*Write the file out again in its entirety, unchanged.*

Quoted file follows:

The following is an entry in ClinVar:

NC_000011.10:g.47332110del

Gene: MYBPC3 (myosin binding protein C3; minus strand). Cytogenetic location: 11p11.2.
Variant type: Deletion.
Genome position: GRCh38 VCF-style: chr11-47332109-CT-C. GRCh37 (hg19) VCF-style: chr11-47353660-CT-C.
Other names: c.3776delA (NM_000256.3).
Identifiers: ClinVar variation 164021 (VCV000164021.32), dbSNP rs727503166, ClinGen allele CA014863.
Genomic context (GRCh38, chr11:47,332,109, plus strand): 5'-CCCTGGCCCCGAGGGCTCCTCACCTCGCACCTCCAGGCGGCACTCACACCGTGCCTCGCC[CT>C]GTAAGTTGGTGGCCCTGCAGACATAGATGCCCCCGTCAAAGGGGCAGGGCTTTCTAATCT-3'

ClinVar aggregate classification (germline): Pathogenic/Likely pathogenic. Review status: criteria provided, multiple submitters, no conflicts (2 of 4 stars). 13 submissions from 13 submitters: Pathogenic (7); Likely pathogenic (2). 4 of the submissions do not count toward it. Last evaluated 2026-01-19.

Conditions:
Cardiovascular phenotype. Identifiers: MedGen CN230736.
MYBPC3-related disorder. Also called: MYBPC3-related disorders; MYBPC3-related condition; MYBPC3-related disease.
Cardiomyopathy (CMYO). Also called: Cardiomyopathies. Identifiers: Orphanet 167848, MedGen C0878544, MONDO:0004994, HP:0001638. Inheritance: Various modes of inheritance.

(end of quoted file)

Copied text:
The following is an entry in ClinVar:

NC_000011.10:g.47332110del

Gene: MYBPC3 (myosin binding protein C3; minus strand). Cytogenetic location: 11p11.2.
Variant type: Deletion.
Genome position: GRCh38 VCF-style: chr11-47332109-CT-C. GRCh37 (hg19) VCF-style: chr11-47353660-CT-C.
Other names: c.3776delA (NM_000256.3).
Identifiers: ClinVar variation 164021 (VCV000164021.32), dbSNP rs727503166, ClinGen allele CA014863.
Genomic context (GRCh38, chr11:47,332,109, plus strand): 5'-CCCTGGCCCCGAGGGCTCCTCACCTCGCACCTCCAGGCGGCACTCACACCGTGCCTCGCC[CT>C]GTAAGTTGGTGGCCCTGCAGACATAGATGCCCCCGTCAAAGGGGCAGGGCTTTCTAATCT-3'

ClinVar aggregate classification (germline): Pathogenic/Likely pathogenic. Review status: criteria provided, multiple submitters, no conflicts (2 of 4 stars). 13 submissions from 13 submitters: Pathogenic (7); Likely pathogenic (2). 4 of the submissions do not count toward it. Last evaluated 2026-01-19.

Conditions:
Cardiovascular phenotype. Identifiers: MedGen CN230736.
MYBPC3-related disorder. Also called: MYBPC3-related disorders; MYBPC3-related condition; MYBPC3-related disease.
Cardiomyopathy (CMYO). Also called: Cardiomyopathies. Identifiers: Orphanet 167848, MedGen C0878544, MONDO:0004994, HP:0001638. Inheritance: Various modes of inheritance.